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Harvesting Blackhole Energy Isn't As Crazy As You Think

Nuclear fusion,solar fuels, floating offshore nuclear plants, and microwave beaming. These are some of the esoteric and rather outrageous renewable energy ideas that scientists have proposed to help break our over-reliance on fossil fuels. Some like nuclear fusion are much further ahead than others after scientists last year kicked off the five-year assembly phase of the massive International Thermonuclear Experimental Reactor (ITER), the world's largest fusion reactor, in Saint-Paul-les-Durance, France.

And now you can add harvesting energy from black holes to that list as we kick-start missions to colonize Mars and other planets.

Fifty years ago, British mathematical physicist, Roger Penrose, proposed a seemingly absurd idea of how an alien society (or future humans) could harvest energy from a rotating black hole by dropping an object just outside its sphere of influence, also known as the ergosphere, where it could gain negative energy. Since then, nobody was able to verify the viability of this seemingly bizarre idea--that is, until last year when the University of Glasgow's School of Physics and Astronomy provided a nice proof of concept that demonstrates how the idea just might work.

Stephen Hawking proposed that black holes could release energy through quantum mechanical emission, while Roger Blandford and Roman Znajek proposed electromagnetic torque as the main agent of energy extraction.

And now a new Columbia study has come up with yet another interesting idea to harvest black holes: Reconnection of magnetic field lines.

According to Einstein's theory of general relativity, rotating black holes possess enormous amounts of energy that might be available to be tapped.

Magnetic reconnection

Black holes have captured the imagination of astrophysicists ever since the first one was discovered in 1971--and for good reason. After all, they are some of the strangest and most fascinating objects in outer space. 

Black holes represent the end-stage of the lifecycle of stars so massive that, once it's gone supernova, the core can no longer withstand its own gravity and collapses totally into a singularity--a single one-dimensional point of infinite density. This singularity sits inside a region called the event horizon--the point at which the gravity around the black hole is so strong, not even light-speed is sufficient to achieve escape velocity.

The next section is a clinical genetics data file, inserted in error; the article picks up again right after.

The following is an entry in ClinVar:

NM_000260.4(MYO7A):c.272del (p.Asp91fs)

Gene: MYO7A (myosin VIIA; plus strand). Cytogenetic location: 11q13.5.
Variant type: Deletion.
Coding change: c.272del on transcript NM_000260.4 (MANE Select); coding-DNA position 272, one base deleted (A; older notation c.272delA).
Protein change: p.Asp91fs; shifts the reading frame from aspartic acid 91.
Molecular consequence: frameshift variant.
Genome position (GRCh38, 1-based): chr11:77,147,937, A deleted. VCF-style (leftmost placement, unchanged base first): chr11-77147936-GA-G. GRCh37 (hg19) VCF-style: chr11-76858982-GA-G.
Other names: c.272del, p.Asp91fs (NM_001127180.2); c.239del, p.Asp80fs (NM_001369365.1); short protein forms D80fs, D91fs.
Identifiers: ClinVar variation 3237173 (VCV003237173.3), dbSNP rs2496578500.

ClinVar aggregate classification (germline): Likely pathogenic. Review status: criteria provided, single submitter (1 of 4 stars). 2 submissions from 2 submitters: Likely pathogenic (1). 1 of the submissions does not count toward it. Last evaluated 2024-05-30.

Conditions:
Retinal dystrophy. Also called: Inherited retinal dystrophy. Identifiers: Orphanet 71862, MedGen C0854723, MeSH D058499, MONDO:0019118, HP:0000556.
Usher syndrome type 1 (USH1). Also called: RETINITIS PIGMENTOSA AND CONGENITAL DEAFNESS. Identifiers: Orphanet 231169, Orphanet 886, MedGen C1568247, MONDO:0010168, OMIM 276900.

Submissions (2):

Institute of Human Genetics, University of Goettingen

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Physicists Luca Comisso from Columbia University and Felipe Asenjo from Universidad Adolfo Ibáñez in Chile say they have discovered a new way to harvest black holes by breaking and rejoining magnetic field lines near the event horizon. The scientists say that their theory shows that disconnecting and reconnecting magnetic field lines in just the right way can accelerate plasma particles surrounding the black hole to negative energies, thus allowing large amounts of energy to be extracted from the black hole.

Why it might work 

Comisso and Asenjo's magnetic reconnection theory is built on the premise that reconnecting magnetic fields accelerates plasma particles in two different directions. The plasma flow that is pushed against the black hole's spin can escape the clutches of its super-powerful gravitational pull and release energy if the plasma particles swallowed by the black hole have negative energy. 

Comisso has likened the process to a person losing weight by eating candy with negative calories, pointing out that black holes lose energy when they feast on negative-energy particles. The scientists say this can happen in a black hole's ergosphere, a region where the spacetime continuum is rotating so fast that every object spins in the same direction as the black hole. Magnetic reconnection in the ergosphere is so extreme that plasma particles are accelerated to velocities approaching the speed of light.

Asenjo, professor of physics at the Universidad Adolfo Ibáñez, has explained that the high relative velocity between the captured and escaping plasma streams could allow massive amounts of energy to be extracted from the black hole.

Indeed, the researchers say that the process of plasma energization can reach an efficiency of 150%, with the efficiency exceeding 100% because black holes leak energy, which can be picked up for free by the plasma escaping from the black hole.

Holy grail of endless energy?

While this might sound like the stuff of science fiction, the process of harvesting energy from black holes as envisioned by Comisso and Asenjo is an ongoing process in a large number of black holes and is actually responsible for black hole flares--energy bursts powerful enough that the radiation can frequently be detected from Earth.

However, the scientists have conceded that it could be thousands or even millions of years before humans could figure out how to survive in the vicinity of black holes without needing to rely on energy from a nearby star.

Which is just as well, considering that our sun is about to make our planet a literal living hell 1-2 billion years from now.

By Alex Kimani for

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